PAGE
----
Have mercy upon us, O Lord, (wrote the psalmist) have mercy upon us, for we have had more than enough of contempt.
Our soul has had more than enough of the scorn of the arrogant, and of the contempt of the proud.
This proliferation of identities may not be something new; it is perhaps unearthing, revealing to us just how many different people, in how many different ways, have felt the contempt and scorn of a culture that in its arrogance assumed to define what was ‘normal.’ Many people have had more than enough of this.
Much speculation exists regarding the nature of the ‘thorn in the flesh’ that St Paul wished, more than anything, to be delivered of. Was it a physical ailment or was it some deeper element of his identity? The answer from God was ‘my grace is sufficient for you, for power is made perfect in weakness.’ Paul discovered God’s power in the very part of himself that he wanted to reject, or, perhaps, felt that he should reject.
‘Prophets are not without honour, except in their home town, and among their own kin, and in their own house’, said Jesus when his own people could not accept him.
By owning who they are, many have found themselves at best mis-understood, and at worst dis-honoured or excluded. For the church, there just might be prophetic voices here that we are in danger of not hearing.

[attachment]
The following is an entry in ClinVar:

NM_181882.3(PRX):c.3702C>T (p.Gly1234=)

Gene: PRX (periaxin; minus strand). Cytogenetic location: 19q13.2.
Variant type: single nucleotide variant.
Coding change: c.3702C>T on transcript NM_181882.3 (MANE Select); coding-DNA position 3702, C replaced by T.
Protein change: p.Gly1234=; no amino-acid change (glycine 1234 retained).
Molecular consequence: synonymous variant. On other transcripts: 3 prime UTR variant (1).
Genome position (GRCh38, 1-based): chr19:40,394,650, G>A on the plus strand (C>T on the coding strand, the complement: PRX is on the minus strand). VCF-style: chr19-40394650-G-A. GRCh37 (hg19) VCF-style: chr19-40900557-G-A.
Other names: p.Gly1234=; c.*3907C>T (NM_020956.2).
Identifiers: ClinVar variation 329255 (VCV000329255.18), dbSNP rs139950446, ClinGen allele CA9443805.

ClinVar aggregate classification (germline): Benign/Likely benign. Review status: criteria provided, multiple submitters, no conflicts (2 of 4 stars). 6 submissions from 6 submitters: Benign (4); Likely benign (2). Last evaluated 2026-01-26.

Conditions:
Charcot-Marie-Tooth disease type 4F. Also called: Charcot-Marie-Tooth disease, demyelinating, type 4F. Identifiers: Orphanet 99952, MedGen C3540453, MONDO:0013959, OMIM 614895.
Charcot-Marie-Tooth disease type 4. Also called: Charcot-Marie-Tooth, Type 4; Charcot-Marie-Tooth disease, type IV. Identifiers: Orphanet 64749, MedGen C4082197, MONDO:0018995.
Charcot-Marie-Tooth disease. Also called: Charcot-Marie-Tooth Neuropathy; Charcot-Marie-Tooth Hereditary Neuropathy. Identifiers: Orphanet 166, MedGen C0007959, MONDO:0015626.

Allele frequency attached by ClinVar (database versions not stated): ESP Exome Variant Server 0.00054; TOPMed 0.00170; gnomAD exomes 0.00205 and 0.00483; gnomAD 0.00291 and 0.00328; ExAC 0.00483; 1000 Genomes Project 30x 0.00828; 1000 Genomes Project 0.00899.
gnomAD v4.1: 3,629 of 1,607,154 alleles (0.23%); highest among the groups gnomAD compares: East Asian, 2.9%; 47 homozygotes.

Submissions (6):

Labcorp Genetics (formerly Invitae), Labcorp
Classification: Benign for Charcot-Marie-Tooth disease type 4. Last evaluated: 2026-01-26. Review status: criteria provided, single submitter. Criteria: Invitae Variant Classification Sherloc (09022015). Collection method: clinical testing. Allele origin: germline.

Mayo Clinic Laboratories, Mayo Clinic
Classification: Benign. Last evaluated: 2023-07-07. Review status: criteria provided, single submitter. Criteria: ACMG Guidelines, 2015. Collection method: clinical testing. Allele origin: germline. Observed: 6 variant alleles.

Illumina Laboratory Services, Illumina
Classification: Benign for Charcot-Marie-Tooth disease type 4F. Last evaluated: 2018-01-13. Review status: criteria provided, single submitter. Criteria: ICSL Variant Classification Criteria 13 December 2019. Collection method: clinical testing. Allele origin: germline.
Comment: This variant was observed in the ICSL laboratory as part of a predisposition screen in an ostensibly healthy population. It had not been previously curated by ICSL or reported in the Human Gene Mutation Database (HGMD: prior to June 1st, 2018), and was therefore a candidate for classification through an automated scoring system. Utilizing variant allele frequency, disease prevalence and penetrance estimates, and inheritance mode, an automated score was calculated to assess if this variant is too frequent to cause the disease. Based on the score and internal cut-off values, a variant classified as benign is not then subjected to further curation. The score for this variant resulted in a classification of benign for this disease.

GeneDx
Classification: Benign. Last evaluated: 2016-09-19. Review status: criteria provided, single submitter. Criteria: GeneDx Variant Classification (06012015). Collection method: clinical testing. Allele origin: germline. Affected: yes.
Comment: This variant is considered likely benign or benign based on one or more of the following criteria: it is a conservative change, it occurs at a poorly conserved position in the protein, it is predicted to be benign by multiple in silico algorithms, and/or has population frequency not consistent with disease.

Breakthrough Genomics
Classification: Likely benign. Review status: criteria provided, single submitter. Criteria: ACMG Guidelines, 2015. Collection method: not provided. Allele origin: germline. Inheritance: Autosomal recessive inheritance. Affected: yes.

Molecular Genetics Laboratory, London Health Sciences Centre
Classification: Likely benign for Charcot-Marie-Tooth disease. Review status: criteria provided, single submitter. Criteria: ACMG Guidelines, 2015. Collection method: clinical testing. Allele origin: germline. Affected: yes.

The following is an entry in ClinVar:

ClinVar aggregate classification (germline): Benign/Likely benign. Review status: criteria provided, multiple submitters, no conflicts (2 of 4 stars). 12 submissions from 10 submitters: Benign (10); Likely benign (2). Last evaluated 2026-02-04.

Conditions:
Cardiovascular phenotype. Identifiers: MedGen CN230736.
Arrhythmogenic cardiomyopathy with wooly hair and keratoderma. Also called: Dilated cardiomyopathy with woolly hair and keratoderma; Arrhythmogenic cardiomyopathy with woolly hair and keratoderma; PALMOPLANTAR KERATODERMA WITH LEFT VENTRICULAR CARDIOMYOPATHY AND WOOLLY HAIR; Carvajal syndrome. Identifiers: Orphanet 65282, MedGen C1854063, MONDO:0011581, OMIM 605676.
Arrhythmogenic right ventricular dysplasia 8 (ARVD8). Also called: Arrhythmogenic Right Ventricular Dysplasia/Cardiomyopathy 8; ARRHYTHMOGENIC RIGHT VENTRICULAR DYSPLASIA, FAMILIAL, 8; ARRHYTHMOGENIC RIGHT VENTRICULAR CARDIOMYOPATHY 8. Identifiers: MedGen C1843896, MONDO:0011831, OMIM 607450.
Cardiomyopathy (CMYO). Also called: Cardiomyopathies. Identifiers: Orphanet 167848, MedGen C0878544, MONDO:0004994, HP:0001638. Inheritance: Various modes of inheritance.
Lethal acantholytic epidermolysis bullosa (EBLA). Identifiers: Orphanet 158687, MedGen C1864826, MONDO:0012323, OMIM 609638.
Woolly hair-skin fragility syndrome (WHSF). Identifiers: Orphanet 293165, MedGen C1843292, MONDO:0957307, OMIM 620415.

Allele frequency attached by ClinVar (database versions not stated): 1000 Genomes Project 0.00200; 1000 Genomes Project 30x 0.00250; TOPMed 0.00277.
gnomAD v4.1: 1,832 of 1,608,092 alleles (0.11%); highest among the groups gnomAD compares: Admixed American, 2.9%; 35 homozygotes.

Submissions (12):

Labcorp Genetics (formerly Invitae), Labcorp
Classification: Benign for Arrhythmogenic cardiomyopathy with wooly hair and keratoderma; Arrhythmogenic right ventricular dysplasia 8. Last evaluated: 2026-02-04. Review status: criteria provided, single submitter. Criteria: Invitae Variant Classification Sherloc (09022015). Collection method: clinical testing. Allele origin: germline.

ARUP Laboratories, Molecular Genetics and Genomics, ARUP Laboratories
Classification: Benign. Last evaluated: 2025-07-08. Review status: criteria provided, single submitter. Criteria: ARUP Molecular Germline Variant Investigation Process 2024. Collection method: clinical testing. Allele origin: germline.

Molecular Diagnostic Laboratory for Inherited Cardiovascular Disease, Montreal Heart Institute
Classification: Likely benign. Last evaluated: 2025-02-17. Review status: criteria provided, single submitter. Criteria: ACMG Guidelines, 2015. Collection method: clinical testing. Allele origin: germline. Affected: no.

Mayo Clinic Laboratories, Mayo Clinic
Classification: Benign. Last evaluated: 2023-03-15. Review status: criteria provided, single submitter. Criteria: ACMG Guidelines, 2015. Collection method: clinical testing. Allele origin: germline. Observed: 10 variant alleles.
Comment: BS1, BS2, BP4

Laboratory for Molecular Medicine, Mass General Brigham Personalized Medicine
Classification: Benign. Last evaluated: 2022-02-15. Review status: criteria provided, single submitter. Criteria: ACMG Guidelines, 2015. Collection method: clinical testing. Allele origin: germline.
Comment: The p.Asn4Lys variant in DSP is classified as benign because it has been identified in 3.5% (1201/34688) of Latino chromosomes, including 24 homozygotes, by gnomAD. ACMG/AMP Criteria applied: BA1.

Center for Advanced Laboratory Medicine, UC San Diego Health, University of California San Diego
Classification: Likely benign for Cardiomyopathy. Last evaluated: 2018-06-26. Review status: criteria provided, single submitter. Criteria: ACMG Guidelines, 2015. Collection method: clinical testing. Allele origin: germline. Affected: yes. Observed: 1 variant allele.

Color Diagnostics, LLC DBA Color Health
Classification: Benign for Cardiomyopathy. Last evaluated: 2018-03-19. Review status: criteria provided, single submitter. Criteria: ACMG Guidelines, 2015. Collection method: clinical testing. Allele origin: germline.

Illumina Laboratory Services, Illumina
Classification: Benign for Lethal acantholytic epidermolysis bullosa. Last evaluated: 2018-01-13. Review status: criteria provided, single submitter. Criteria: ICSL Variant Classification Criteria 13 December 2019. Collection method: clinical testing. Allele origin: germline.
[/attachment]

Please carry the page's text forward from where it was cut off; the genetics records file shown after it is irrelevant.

This is a real challenge for the Church. We see this in the intractable and dismal debates about human sexuality, which have been going on for decades. There seems little sign of resolution beyond a sullen acknowledgement that we might just have to learn to live with deep disagreement for the foreseeable future, much as we do with the deep divisions over the priestly and episcopal ministries of women.
But if we are just going to keep dividing and dividing over every successive category of human identity and diversity, then the future is truly dismal.